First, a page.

MainPage = new XamarinFormsEverywherePage();
}
// XamarinFormsEverywherePage XAML
<?xml version="1.0" encoding="utf-8"?>
<ContentPage xmlns="http://xamarin.com/schemas/2014/forms" xmlns:x="http://schemas.microsoft.com/winfx/2009/xaml" xmlns:local="clr-namespace:XamarinFormsEverywhere" x:Class="XamarinFormsEverywhere.XamarinFormsEverywherePage">
    <Label Text="Welcome to Xamarin Forms!" VerticalOptions="Center" HorizontalOptions="Center" />
</ContentPage>

If all is in place, dare we hit F5 to run our app? These are all preview bits - so the worst that can happen is your Mac going up in flames. Thankfully, you should have a voila moment - a native Mac app showing Xamarin.Forms UI in your custom window. Your Mac app should run like any other desktop app with Dock support.

XFMacApp

MacApponDock

Telerik UI

So now that you can build MacOS apps with Xamarin.Forms, the next frontier should be - building beautiful MacOS apps. Keep in mind, MacOS support through Xamarin.Forms is very much a Preview - with several known UI issues. However, most generic Xamarin.Forms UI controls should work as is in Mac apps. While you can reuse XAML from PCL project views, one consideration to keep in mind is the additional real estate of Mac apps compared to mobile form factors. App UI is likely going to need rethinking, now that the target platform is Mac desktop.

Out of the box Xamarin.Forms controls only go so far though, when trying to build gorgeous app UI. Developers often augment their development arsenal to fill the UI gaps - and pick up well-engineered polished UI controls for Xamarin.Forms apps. To that end, Telerik UI for Xamarin is here to help you build fluid UX through UI controls that are too hard to create from scratch. Telerik UI for Xamarin provides performant native UI widgets for all your Xamarin apps - Xamarin.iOS, Xamarin.Android and of course, Xamarin.Forms.

Go ahead, give it a try by downloading the bits in a free trial today.

Download Telerik UI for Xamarin

So now that Xamarin.Forms apps can target MacOS, your obvious curiosity may be - can I use Telerik UI for Xamarin controls in my Mac apps? The answer is yes and no. First up, slow down and realize that MacOS support for Xamarin.Forms will be in Preview for a while - these are hot bits we're playing with that can make compatibility fragile. And there are NuGet dependencies that just don't work in MacOS world until things are straightened out. But the promise is there.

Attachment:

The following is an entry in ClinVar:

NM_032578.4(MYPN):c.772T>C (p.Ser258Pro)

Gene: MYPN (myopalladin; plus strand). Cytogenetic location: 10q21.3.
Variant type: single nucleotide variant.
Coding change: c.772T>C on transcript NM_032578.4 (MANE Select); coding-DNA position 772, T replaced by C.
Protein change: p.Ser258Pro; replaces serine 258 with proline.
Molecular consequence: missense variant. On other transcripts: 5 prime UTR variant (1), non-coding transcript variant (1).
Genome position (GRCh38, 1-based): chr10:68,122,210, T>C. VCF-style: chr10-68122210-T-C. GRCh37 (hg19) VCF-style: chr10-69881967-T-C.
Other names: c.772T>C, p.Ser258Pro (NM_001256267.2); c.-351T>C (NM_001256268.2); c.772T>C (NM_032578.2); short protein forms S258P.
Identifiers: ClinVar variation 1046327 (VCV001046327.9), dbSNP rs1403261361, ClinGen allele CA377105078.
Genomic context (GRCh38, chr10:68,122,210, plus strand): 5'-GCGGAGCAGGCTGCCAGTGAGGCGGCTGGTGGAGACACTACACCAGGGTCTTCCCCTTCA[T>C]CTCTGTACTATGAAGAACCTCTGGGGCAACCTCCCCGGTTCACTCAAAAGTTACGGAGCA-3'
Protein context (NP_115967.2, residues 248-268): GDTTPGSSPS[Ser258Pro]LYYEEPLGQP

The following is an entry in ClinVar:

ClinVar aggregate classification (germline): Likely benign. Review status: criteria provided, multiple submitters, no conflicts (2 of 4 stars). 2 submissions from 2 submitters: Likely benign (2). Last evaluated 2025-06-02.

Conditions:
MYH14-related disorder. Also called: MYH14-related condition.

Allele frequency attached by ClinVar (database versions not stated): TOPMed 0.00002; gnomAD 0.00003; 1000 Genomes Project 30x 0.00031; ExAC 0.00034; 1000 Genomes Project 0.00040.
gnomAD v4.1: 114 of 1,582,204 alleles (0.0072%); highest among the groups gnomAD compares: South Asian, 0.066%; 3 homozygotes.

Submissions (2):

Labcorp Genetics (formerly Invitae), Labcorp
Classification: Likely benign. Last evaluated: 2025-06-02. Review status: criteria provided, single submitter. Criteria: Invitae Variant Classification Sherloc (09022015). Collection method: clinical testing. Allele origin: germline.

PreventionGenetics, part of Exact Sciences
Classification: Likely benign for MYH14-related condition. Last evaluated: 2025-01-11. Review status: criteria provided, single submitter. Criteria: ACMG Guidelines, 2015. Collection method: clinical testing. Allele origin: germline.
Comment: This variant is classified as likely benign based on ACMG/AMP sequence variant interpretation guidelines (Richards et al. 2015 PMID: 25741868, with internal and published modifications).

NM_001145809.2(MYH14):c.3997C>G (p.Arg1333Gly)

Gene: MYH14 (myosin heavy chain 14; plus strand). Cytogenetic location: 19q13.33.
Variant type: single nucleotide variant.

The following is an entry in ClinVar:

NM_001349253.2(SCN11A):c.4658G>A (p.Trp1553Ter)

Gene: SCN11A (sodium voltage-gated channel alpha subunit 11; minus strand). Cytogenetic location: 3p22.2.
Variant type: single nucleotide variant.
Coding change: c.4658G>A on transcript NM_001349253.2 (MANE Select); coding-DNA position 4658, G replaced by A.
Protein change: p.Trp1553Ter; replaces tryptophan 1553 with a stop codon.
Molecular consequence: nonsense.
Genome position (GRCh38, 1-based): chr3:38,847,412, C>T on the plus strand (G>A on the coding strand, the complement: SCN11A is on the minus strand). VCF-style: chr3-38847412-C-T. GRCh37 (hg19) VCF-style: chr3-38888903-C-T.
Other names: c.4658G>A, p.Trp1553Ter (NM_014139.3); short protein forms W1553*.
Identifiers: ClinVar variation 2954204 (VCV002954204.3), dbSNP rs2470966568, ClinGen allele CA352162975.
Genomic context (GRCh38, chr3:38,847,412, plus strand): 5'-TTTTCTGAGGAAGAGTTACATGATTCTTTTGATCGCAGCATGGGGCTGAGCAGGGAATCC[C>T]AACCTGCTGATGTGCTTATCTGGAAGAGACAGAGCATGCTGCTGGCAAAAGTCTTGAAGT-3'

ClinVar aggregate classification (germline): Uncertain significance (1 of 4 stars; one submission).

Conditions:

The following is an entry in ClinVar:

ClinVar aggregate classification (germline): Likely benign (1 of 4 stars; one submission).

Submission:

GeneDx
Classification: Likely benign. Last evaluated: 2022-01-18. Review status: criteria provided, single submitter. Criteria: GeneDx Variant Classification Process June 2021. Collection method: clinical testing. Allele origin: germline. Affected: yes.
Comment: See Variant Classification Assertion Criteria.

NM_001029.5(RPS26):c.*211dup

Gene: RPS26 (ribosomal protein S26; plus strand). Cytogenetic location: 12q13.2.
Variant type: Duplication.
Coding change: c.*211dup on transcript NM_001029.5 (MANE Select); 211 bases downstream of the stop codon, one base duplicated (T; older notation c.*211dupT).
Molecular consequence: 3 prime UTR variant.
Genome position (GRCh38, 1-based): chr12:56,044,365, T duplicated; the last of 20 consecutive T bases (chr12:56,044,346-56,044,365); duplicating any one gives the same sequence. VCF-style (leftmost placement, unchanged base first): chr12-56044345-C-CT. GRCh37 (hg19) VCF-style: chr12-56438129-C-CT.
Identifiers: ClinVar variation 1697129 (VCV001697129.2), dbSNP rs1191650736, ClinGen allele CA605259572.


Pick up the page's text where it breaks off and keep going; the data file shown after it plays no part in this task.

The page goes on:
To get started, first thing we need to do is add Telerik UI for Xamarin references to our Mac project - hopefully, you already have this for your other Xamarin.Forms projects. While you can do things manually, pulling in Telerik UI for Xamarin bits into an existing project is best done through the NuGet route. You can bring in the bits from the Telerik NuGet server - simply set it up as a NuGet source with your credentials.

TelerikNuGetSource

Next, look for Telerik UI for Xamarin NuGet package - one click and done. You now have all the references you need to light up your Xamarin apps with any of the included Telerik UI controls. Keep in mind, however, that this is the Master package and most times, an overkill. There are several variations of light-weight NuGet packages than you can pull in Telerik UI for Xamarin bits as - based on which exact UI controls you actually use in your app.

TelerikNugetPackage

Once all the Xamarin.Forms and Telerik bits are in place, here is a glimpse of how the references may look for your MacOS project.

MacAppRefs

So do the Telerik UI for Xamarin bits work in a Mac app? Some do, most don't. Keep in mind these are very early bits we're playing with. Any UI requiring SkiaSharp library does not seem to be functional for Mac apps yet - these missing pieces will fall in place once MacOS support gets close to official.